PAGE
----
Money gets drip-fed into this section of the portfolio regularly and is automatically allocated into the pre-planned allocation of global funds. When I reach my FIRE date, I will simply drip-feed money OUT of it regularly instead.
That’s as complicated as investing needs to be.
The equity investments in the SIPP follow a similar idea of owning a diversified cross-section of the world, but with a slightly different set of funds.
A good strategy is to draw an increased income from the rest of your portfolio first when you FIRE, such as your ISA and properties, and access your SIPPs and other pensions from when you’re allowed to, which currently for our generation will likely be at 58.
Be sure to check out this article which shows you how to draw up a retirement income plan using a combination of ISAs and Pensions.
The Portfolio I’m Aiming For
Seeing as I have already done the hard work of establishing a property portfolio, I’m happy to hold on to them for their high returns, and even add to them over time – I’d be happy at around 30% of the total pot:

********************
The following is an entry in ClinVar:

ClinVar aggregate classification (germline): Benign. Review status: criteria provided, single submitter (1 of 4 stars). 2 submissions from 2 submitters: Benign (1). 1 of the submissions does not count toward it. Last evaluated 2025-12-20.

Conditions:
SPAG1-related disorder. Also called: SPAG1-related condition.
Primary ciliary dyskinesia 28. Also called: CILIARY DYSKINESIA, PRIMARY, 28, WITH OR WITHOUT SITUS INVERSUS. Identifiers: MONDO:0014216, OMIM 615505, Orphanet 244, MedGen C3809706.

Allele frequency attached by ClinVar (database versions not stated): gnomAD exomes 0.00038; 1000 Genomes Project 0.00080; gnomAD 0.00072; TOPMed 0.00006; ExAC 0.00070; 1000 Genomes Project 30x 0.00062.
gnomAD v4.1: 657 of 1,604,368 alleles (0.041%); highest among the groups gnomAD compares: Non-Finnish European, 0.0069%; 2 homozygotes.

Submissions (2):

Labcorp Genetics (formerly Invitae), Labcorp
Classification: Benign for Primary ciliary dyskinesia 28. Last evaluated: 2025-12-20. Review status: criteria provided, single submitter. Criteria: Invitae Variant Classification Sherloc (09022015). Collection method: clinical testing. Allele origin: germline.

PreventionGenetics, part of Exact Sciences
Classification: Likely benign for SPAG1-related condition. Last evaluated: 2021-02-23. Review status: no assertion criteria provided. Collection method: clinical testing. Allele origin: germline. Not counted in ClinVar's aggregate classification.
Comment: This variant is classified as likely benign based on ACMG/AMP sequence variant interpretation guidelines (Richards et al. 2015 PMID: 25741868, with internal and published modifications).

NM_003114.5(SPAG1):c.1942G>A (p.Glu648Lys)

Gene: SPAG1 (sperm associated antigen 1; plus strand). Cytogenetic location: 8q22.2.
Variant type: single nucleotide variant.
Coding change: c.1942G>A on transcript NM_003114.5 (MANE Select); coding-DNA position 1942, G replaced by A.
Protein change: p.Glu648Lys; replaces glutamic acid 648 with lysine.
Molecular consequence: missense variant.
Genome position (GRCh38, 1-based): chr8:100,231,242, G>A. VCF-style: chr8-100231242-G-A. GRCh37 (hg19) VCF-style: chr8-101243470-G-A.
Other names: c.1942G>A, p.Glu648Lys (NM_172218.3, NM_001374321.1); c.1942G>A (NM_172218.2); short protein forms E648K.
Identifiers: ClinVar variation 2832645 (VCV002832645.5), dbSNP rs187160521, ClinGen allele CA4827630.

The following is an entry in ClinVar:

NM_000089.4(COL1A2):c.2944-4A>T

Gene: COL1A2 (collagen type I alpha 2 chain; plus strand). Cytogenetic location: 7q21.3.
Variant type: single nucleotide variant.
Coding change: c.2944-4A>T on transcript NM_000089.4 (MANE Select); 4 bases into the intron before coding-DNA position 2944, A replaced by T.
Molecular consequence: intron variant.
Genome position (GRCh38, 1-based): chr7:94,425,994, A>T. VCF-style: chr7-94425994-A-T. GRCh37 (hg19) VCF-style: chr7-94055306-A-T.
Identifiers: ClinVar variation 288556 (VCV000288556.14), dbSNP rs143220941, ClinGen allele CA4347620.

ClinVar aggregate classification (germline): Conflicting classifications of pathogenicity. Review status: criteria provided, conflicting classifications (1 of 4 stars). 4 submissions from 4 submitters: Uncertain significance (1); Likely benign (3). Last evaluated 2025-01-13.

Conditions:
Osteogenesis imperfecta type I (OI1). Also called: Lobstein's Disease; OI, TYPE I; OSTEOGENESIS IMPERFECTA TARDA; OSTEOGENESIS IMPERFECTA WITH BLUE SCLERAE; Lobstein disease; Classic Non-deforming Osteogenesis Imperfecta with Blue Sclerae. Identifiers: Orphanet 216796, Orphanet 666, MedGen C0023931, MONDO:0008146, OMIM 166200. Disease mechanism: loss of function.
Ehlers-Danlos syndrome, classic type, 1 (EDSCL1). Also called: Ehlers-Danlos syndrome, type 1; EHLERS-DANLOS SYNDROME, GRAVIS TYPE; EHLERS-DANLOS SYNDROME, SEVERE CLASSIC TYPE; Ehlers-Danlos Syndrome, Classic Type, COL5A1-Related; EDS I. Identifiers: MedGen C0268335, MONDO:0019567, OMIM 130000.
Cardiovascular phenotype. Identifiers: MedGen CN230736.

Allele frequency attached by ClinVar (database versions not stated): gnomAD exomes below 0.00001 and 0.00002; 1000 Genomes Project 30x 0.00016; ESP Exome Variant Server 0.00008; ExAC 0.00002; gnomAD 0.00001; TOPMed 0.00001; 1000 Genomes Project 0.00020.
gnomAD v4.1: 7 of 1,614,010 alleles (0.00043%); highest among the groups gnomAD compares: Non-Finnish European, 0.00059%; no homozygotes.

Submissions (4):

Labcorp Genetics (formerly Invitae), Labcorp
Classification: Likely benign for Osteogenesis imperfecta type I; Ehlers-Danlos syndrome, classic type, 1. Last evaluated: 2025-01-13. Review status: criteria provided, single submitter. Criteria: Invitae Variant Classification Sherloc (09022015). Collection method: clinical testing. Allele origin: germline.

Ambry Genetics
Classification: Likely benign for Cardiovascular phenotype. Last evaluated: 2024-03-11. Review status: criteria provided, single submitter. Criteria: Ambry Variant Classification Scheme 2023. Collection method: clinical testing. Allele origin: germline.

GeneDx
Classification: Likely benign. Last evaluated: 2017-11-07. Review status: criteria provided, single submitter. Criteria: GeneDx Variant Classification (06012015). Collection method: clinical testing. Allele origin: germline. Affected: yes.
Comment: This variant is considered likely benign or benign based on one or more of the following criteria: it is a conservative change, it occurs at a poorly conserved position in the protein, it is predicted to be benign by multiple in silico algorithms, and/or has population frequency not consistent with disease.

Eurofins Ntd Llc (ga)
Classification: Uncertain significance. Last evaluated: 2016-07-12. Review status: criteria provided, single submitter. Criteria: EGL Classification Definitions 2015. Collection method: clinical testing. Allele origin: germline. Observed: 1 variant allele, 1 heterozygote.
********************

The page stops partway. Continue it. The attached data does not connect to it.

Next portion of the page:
My main task between now and my early retirement date is to plough money into the stock market, bulking up my ISAs and SIPPs to reflect the green and yellow portions of this pie. You can see the specific weightings of the top countries for the equities, with the US making up 25% of the pot, or half the equity.
Above is another way to look at the target equity split, showing off the small cap and emerging markets elements. With a full 20% invested in the emerging markets and small cap stocks, this is hardly a low-risk portfolio. But it will have a good balance of diversification, liquidity, and returns.
The expected real rate of return shifts from the current 12.8% to 7.5%, still far higher than a stocks-only portfolio which might average 5% after inflation.
If you too like the idea of starting out with a higher risk strategy of targeting the highest rates of return first, it might help you to know that the way I got started with rental property was to optimise the use of good debt.
My first 2 rentals were paid for in part with money I had borrowed on 0% interest Money Transfer Credit Cards, but even MORE so by remortgaging my own home and extracting equity from it.
Much of this goes against the grain of what you are told you aren’t supposed to do, and this definitely shouldn’t be considered advice. But to get ahead in life, it’s worked for me to ignore the mainstream guidance.
What do you need to change in your portfolio, or are you happy with it as it is? Join the conversation in the comments below!
Written by Ben
Featured image credit: Vitalii Vodolazskyi/Shutterstock.com